Empathy does not, of course, imply alignment or agreement with the viewpoints of others, just understanding of them.  It is not the same as sympathy, which identifies with others’ perspectives.  Sometimes the aim of diplomacy is to persuade a foreign country to continue to adhere to established policies, because they are beneficial.  But more commonly, it is to change the policies, behavior, and practices of other countries or individuals, not to affirm or endorse them.  To succeed, diplomats must cleave to their own side’s interests, convictions, and policy positions even as they grasp the motivations and reasoning processes of those whose positions they seek to change.  But they must also be able to see their country and its actions as others see them and accept these views as an operational reality to be acknowledged and dealt with rather than denounced as irrational or duplicitous.

To help policy-makers formulate policies and actions that have a real chance of influencing a particular foreign country’s decisions, diplomats habitually find themselves called upon to explain how and why that country’s history and circumstances make it see things and act the way it does.  In the United States, most men and women in senior foreign policy positions did not work their way up the ranks.  They are much more familiar with domestic interest groups and their views than with foreign societies and how they work.  Explanation of foreign positions is easily mistaken for advocacy of them, especially by people inclined to dismiss outlandish views that contradict their prejudices as inherently irrational or malicious.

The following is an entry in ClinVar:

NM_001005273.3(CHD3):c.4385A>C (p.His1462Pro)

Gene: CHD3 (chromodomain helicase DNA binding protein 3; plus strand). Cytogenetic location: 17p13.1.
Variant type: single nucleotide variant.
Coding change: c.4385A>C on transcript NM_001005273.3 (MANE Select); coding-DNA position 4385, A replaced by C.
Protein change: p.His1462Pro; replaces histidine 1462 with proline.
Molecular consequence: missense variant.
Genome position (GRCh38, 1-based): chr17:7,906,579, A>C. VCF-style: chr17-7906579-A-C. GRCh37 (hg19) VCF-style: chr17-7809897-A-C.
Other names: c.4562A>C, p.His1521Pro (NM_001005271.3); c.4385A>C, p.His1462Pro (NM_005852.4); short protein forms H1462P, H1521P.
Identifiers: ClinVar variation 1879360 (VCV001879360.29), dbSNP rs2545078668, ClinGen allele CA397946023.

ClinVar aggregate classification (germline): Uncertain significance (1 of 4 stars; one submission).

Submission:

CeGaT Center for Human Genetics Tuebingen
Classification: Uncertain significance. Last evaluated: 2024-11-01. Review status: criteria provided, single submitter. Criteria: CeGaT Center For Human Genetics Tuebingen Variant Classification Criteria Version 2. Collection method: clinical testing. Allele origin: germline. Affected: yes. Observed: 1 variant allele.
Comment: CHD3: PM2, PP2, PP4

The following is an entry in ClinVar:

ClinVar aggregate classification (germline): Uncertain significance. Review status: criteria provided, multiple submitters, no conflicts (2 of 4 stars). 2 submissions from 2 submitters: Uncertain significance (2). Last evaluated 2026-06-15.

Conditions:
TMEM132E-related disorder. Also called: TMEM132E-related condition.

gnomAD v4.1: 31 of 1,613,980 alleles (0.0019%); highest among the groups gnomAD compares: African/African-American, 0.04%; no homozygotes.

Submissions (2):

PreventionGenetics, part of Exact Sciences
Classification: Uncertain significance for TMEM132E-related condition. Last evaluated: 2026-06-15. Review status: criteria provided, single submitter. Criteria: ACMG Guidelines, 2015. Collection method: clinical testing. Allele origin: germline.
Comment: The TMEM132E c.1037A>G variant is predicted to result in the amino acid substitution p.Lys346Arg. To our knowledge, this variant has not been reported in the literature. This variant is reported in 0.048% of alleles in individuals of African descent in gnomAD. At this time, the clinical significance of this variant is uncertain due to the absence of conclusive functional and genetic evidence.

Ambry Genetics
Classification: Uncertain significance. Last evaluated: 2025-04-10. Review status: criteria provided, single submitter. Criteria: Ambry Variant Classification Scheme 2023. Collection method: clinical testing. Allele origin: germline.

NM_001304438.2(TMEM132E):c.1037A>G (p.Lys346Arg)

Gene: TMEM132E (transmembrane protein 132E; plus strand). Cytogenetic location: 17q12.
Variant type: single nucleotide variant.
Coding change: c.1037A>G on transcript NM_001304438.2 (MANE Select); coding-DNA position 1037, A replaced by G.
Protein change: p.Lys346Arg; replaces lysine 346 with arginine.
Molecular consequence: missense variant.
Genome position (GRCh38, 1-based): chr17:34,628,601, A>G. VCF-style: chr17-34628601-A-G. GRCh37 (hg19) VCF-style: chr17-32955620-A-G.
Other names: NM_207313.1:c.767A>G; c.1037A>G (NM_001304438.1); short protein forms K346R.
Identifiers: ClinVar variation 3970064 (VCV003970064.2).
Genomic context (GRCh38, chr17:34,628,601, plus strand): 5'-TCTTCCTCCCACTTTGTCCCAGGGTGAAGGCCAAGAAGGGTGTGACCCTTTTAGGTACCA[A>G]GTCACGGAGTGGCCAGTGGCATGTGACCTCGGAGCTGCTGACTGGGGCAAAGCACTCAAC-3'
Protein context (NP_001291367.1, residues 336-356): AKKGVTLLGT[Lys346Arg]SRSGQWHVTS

It’s good domestic politics to pound the policy table in support of popular narratives and nationalist postures and to reject foreign positions on issues as irrational, disingenuous, or malevolent.  But diplomats can’t do that if they are to remain true to their calling.  In a policy process driven more by how things will look to potential domestic critics than by a determination actually to change the behavior of foreigners, diplomats are easily marginalized.  But when they are backed by strong-minded leaders who want results abroad, they can accomplish a great deal that military intervention cannot.

Let me give a couple of examples of how U.S. diplomacy has rearranged other states’ and people’s appraisals of their strategic circumstances and caused them to decide to adopt courses of action favored by the United States.  These examples show both the complexities with which diplomacy must deal and its limitations in terms of its ability to secure assured outcomes.